Author's note: My 90th birthday will be June 8, 2013. Should I call it a lifetime experience? I'm in pretty good shape. A retired Episcopal priest (ordained in 1955), I remain very active, spending quality timel offering spiritual direction to a fine mix of people and continuing my lifetime of writing. My ears perked up when the thought surfaced that I might write quite personally about a few crucial American religious moments in which I'd particiipated.
I always felt that Martin Luther King Jr. was the most down-to-earth person. He dealt with specific challenges, situations and facts. Pie-in-the-sky was not on his menu. His opposition to the Vietnam war became a major focus of his time and energy. I remember when he said "The Washington Post has calculated that we spend $332,000 for each enemy we kill. It challenges the imagination to contemplate what lives we could transform if we were to cease killing."
My initial encounter with King occurred in 1961 when I participated in a Freedom Ride-Prayer Pilgrimage originating in New Orleans. It was also my personal introduction to the concept and practice of nonviolence. King sent key aides to instruct us in its practice. King called violence "a descending spiral, begetting the very thing it seeks to destroy."
I was in the same room, or on the same road, with him a number of times. One was in 1965 in Selma, Ala. A small group of volunteers from different parts of the U.S. had been invited to meet with him. Observing King at close hand, I saw a straightforward, hard working man in his shirtsleeves, tired and sweaty. When he spoke to our small group informally his style was intimate. He wasn't projecting or on a pulpit. In fact, I realized that I needed to listen very closely. Doing so, I found that he touched a hidden nerve in an area known as my conscience. He stirred impulses about injustice and hope for human rights that moved against my narrow self-interest.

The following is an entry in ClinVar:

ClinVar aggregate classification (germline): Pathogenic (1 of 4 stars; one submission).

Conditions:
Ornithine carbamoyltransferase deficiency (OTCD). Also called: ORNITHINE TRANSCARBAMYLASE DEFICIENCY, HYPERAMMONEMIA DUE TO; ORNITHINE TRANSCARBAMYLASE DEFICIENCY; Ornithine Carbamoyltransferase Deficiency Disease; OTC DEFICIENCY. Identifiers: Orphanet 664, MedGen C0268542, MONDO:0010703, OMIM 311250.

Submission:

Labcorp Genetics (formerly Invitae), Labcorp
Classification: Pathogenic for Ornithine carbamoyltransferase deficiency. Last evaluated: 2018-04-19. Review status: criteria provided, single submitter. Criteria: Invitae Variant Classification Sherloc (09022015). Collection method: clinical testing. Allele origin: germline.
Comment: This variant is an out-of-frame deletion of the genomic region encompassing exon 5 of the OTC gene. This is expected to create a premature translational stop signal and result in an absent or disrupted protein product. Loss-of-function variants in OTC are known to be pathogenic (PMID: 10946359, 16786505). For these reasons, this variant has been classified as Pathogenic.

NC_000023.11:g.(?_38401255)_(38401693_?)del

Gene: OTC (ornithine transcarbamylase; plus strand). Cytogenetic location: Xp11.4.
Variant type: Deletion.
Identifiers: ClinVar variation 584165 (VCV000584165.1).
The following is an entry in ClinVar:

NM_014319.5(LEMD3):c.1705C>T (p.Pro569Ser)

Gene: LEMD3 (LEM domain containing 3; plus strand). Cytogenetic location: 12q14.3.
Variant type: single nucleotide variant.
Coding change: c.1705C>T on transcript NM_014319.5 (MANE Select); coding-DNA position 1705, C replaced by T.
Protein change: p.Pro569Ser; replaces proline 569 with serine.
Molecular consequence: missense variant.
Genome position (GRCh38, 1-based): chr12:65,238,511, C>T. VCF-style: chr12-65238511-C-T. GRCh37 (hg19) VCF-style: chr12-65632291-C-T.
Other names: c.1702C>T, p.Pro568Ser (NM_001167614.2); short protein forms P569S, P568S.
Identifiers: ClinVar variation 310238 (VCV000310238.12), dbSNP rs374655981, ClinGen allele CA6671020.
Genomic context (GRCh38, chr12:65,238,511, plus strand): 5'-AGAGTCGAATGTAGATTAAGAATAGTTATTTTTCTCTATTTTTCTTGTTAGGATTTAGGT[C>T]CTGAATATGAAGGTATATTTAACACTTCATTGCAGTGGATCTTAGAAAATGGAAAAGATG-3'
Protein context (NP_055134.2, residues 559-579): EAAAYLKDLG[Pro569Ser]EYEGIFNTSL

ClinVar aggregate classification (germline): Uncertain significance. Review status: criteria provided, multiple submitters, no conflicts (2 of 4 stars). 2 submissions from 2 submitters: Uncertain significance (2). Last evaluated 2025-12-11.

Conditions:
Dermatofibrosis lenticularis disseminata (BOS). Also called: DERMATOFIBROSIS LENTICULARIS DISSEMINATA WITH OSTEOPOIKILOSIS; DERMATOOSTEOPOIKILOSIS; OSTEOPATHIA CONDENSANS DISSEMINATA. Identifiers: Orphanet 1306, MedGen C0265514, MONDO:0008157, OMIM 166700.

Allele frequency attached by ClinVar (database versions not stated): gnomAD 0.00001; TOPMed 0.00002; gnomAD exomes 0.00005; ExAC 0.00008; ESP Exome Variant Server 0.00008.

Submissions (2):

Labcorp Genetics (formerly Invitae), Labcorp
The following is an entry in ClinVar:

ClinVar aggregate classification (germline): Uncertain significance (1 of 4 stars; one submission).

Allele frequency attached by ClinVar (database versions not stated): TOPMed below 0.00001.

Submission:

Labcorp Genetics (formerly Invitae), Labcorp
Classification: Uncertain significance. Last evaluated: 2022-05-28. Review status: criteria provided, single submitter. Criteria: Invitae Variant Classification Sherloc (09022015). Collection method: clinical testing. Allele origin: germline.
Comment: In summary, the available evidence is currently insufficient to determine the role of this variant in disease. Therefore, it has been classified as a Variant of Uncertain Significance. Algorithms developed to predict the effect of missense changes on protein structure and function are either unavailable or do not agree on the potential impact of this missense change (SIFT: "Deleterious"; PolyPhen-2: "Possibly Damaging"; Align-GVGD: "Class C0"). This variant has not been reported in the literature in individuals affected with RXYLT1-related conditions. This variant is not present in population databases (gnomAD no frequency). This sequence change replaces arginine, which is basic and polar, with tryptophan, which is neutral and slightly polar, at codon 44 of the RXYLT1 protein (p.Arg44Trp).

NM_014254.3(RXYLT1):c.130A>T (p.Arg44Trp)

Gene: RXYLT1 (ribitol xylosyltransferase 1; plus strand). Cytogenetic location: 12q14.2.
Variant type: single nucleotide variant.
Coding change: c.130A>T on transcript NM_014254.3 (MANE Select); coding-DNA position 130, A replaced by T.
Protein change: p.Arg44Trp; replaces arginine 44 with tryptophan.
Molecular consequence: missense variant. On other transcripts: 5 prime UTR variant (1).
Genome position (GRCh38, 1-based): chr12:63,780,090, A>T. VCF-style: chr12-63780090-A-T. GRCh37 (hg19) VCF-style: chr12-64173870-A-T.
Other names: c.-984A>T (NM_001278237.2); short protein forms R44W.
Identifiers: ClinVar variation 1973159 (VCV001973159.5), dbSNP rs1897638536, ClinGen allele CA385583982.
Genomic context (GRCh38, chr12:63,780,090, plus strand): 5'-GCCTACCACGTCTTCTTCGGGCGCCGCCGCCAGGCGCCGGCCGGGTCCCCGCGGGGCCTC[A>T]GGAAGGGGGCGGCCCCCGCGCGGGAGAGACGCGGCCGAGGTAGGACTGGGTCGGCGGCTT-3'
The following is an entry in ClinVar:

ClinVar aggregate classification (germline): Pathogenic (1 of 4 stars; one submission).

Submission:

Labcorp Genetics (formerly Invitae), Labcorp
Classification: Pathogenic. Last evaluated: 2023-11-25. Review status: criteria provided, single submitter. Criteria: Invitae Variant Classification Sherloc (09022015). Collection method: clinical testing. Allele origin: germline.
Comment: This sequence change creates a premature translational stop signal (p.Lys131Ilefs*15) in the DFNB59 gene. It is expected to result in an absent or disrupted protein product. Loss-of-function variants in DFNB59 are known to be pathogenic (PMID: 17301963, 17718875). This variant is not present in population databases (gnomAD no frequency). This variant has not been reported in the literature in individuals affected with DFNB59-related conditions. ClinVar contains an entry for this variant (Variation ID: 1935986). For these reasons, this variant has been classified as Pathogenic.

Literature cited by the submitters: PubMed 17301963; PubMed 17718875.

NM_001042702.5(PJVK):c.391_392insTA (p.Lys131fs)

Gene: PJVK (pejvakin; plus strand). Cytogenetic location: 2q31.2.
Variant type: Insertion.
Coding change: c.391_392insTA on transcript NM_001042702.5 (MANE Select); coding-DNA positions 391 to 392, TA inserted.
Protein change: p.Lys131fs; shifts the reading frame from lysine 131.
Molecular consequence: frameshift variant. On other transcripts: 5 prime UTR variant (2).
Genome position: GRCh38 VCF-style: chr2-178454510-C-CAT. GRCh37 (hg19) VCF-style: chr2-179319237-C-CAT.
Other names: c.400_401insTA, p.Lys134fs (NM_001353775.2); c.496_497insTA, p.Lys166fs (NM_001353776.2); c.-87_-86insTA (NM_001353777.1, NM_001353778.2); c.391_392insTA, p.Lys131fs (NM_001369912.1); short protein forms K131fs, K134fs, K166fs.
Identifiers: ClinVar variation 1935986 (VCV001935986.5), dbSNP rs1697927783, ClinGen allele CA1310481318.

There seemed to be something akin to a young Moses about King. He earnestly wanted us to reach a promised land that he already knew. He knew the passage would be long. King understood he world's powerful and political Pilates, past and present, and their inevitable role in betrayals of the poor and price tags on justice.
On Feb. 6, 1968, I was in King's company for the final time. We were in Washington, D.C. for a nonviolent protest against the Vietnam war. A small crowd surrounded King inside Arlington Cemetery below the Tomb of the Unknown Soldier. Earlier that day our appeal for permission to hold a memorial service for the war dead has been rejected by a federal appelate court. So we ended simply, silently, praying for peace. Frankly, that was more eloquent than words.
Today it is apparently easier to place King back in history than to live with what he still has to say. When it comes to peace and justice, King is as unyielding in death as he was in life.
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